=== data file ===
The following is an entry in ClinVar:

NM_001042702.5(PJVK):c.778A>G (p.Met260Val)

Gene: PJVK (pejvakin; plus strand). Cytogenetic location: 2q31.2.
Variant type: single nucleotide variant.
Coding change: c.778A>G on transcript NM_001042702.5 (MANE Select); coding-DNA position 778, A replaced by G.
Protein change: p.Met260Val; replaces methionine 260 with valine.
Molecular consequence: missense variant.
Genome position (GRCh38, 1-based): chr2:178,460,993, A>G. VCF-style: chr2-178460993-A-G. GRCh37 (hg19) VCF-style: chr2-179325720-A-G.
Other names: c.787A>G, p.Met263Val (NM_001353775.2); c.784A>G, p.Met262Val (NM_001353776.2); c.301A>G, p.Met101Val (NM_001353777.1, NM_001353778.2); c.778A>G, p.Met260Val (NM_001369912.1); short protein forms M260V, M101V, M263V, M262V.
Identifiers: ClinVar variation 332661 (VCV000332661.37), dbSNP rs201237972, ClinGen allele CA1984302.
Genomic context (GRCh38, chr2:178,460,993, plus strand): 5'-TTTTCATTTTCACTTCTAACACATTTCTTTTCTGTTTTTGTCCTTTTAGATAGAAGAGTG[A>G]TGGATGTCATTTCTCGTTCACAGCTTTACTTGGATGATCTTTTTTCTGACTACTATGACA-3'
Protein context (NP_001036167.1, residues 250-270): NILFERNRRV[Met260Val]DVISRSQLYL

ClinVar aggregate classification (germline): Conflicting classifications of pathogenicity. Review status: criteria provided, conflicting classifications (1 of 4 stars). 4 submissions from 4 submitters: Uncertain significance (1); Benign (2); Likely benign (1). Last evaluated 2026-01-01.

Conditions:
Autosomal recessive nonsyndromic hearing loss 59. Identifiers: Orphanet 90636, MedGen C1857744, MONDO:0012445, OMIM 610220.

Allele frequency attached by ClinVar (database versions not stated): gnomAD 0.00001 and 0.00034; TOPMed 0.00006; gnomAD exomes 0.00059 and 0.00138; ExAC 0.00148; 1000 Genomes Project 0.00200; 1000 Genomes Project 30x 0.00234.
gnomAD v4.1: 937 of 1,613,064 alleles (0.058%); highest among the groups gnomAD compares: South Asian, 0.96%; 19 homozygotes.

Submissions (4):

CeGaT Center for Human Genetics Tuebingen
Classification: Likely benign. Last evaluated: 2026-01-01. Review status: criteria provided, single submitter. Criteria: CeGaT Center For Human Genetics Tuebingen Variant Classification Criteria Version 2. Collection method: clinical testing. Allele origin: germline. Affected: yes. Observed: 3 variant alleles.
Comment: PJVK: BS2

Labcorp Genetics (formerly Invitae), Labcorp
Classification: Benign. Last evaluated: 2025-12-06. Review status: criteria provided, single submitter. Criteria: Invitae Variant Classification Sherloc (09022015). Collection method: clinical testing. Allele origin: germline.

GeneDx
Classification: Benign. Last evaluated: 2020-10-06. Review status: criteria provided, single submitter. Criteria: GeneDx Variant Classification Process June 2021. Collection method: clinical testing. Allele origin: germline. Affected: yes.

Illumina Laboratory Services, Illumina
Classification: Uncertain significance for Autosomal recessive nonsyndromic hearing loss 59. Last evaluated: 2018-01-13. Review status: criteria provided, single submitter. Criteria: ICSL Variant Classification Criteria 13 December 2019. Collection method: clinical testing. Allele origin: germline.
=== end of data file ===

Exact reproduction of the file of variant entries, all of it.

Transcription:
The following is an entry in ClinVar:

NM_001042702.5(PJVK):c.778A>G (p.Met260Val)

Gene: PJVK (pejvakin; plus strand). Cytogenetic location: 2q31.2.
Variant type: single nucleotide variant.
Coding change: c.778A>G on transcript NM_001042702.5 (MANE Select); coding-DNA position 778, A replaced by G.
Protein change: p.Met260Val; replaces methionine 260 with valine.
Molecular consequence: missense variant.
Genome position (GRCh38, 1-based): chr2:178,460,993, A>G. VCF-style: chr2-178460993-A-G. GRCh37 (hg19) VCF-style: chr2-179325720-A-G.
Other names: c.787A>G, p.Met263Val (NM_001353775.2); c.784A>G, p.Met262Val (NM_001353776.2); c.301A>G, p.Met101Val (NM_001353777.1, NM_001353778.2); c.778A>G, p.Met260Val (NM_001369912.1); short protein forms M260V, M101V, M263V, M262V.
Identifiers: ClinVar variation 332661 (VCV000332661.37), dbSNP rs201237972, ClinGen allele CA1984302.
Genomic context (GRCh38, chr2:178,460,993, plus strand): 5'-TTTTCATTTTCACTTCTAACACATTTCTTTTCTGTTTTTGTCCTTTTAGATAGAAGAGTG[A>G]TGGATGTCATTTCTCGTTCACAGCTTTACTTGGATGATCTTTTTTCTGACTACTATGACA-3'
Protein context (NP_001036167.1, residues 250-270): NILFERNRRV[Met260Val]DVISRSQLYL

ClinVar aggregate classification (germline): Conflicting classifications of pathogenicity. Review status: criteria provided, conflicting classifications (1 of 4 stars). 4 submissions from 4 submitters: Uncertain significance (1); Benign (2); Likely benign (1). Last evaluated 2026-01-01.

Conditions:
Autosomal recessive nonsyndromic hearing loss 59. Identifiers: Orphanet 90636, MedGen C1857744, MONDO:0012445, OMIM 610220.

Allele frequency attached by ClinVar (database versions not stated): gnomAD 0.00001 and 0.00034; TOPMed 0.00006; gnomAD exomes 0.00059 and 0.00138; ExAC 0.00148; 1000 Genomes Project 0.00200; 1000 Genomes Project 30x 0.00234.
gnomAD v4.1: 937 of 1,613,064 alleles (0.058%); highest among the groups gnomAD compares: South Asian, 0.96%; 19 homozygotes.

Submissions (4):

CeGaT Center for Human Genetics Tuebingen
Classification: Likely benign. Last evaluated: 2026-01-01. Review status: criteria provided, single submitter. Criteria: CeGaT Center For Human Genetics Tuebingen Variant Classification Criteria Version 2. Collection method: clinical testing. Allele origin: germline. Affected: yes. Observed: 3 variant alleles.
Comment: PJVK: BS2

Labcorp Genetics (formerly Invitae), Labcorp
Classification: Benign. Last evaluated: 2025-12-06. Review status: criteria provided, single submitter. Criteria: Invitae Variant Classification Sherloc (09022015). Collection method: clinical testing. Allele origin: germline.

GeneDx
Classification: Benign. Last evaluated: 2020-10-06. Review status: criteria provided, single submitter. Criteria: GeneDx Variant Classification Process June 2021. Collection method: clinical testing. Allele origin: germline. Affected: yes.

Illumina Laboratory Services, Illumina
Classification: Uncertain significance for Autosomal recessive nonsyndromic hearing loss 59. Last evaluated: 2018-01-13. Review status: criteria provided, single submitter. Criteria: ICSL Variant Classification Criteria 13 December 2019. Collection method: clinical testing. Allele origin: germline.